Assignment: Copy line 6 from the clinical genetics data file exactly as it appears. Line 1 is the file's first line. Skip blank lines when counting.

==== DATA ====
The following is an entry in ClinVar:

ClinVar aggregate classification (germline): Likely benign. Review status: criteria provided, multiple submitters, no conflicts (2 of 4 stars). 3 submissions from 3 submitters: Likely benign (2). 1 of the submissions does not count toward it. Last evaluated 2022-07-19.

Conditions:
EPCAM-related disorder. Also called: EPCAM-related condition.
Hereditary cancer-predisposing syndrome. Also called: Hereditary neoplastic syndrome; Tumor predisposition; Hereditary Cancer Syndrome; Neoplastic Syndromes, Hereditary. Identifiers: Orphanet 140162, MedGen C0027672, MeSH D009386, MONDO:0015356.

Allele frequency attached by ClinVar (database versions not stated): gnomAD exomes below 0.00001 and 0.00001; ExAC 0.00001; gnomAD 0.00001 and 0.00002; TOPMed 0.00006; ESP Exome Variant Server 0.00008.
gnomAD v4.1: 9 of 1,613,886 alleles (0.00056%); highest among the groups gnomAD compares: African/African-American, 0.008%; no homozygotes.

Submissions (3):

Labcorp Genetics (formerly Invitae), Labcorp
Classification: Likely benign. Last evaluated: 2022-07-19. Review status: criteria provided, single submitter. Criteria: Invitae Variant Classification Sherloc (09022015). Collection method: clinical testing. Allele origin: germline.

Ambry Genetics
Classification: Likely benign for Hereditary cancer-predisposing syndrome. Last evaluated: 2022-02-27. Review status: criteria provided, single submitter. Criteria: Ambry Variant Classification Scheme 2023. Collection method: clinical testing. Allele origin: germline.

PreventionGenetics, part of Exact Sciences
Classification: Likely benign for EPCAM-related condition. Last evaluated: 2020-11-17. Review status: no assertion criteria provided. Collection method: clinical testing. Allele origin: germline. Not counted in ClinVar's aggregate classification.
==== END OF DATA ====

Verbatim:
Allele frequency attached by ClinVar (database versions not stated): gnomAD exomes below 0.00001 and 0.00001; ExAC 0.00001; gnomAD 0.00001 and 0.00002; TOPMed 0.00006; ESP Exome Variant Server 0.00008.